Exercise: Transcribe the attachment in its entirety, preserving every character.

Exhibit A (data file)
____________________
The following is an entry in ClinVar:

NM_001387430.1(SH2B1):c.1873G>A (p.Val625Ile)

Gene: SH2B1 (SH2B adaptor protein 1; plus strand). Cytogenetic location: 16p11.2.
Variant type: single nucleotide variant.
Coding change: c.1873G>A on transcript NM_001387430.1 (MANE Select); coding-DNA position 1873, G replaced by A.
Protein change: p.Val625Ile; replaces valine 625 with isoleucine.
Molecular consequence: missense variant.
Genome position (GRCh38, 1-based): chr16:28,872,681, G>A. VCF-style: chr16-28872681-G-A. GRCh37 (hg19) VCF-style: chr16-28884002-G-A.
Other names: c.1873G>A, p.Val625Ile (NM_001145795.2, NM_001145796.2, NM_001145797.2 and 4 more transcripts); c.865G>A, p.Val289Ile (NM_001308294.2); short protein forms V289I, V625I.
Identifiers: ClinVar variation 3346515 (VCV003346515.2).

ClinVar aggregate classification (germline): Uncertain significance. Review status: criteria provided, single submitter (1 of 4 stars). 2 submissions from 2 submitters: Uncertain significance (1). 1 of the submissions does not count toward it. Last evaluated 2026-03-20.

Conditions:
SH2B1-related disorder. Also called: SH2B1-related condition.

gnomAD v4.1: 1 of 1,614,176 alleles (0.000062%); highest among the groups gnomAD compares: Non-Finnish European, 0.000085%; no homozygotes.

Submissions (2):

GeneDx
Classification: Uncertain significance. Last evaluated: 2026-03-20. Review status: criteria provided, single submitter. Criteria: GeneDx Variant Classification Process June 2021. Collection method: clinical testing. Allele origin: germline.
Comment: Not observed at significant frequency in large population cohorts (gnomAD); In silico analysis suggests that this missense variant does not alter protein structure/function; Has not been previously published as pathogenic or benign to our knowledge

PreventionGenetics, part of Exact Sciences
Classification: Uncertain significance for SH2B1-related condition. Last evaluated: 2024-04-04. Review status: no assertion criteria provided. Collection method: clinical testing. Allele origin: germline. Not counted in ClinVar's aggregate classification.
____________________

The following is an entry in ClinVar:

NM_001387430.1(SH2B1):c.1873G>A (p.Val625Ile)

Gene: SH2B1 (SH2B adaptor protein 1; plus strand). Cytogenetic location: 16p11.2.
Variant type: single nucleotide variant.
Coding change: c.1873G>A on transcript NM_001387430.1 (MANE Select); coding-DNA position 1873, G replaced by A.
Protein change: p.Val625Ile; replaces valine 625 with isoleucine.
Molecular consequence: missense variant.
Genome position (GRCh38, 1-based): chr16:28,872,681, G>A. VCF-style: chr16-28872681-G-A. GRCh37 (hg19) VCF-style: chr16-28884002-G-A.
Other names: c.1873G>A, p.Val625Ile (NM_001145795.2, NM_001145796.2, NM_001145797.2 and 4 more transcripts); c.865G>A, p.Val289Ile (NM_001308294.2); short protein forms V289I, V625I.
Identifiers: ClinVar variation 3346515 (VCV003346515.2).

ClinVar aggregate classification (germline): Uncertain significance. Review status: criteria provided, single submitter (1 of 4 stars). 2 submissions from 2 submitters: Uncertain significance (1). 1 of the submissions does not count toward it. Last evaluated 2026-03-20.

Conditions:
SH2B1-related disorder. Also called: SH2B1-related condition.

gnomAD v4.1: 1 of 1,614,176 alleles (0.000062%); highest among the groups gnomAD compares: Non-Finnish European, 0.000085%; no homozygotes.

Submissions (2):

GeneDx
Classification: Uncertain significance. Last evaluated: 2026-03-20. Review status: criteria provided, single submitter. Criteria: GeneDx Variant Classification Process June 2021. Collection method: clinical testing. Allele origin: germline.
Comment: Not observed at significant frequency in large population cohorts (gnomAD); In silico analysis suggests that this missense variant does not alter protein structure/function; Has not been previously published as pathogenic or benign to our knowledge

PreventionGenetics, part of Exact Sciences
Classification: Uncertain significance for SH2B1-related condition. Last evaluated: 2024-04-04. Review status: no assertion criteria provided. Collection method: clinical testing. Allele origin: germline. Not counted in ClinVar's aggregate classification.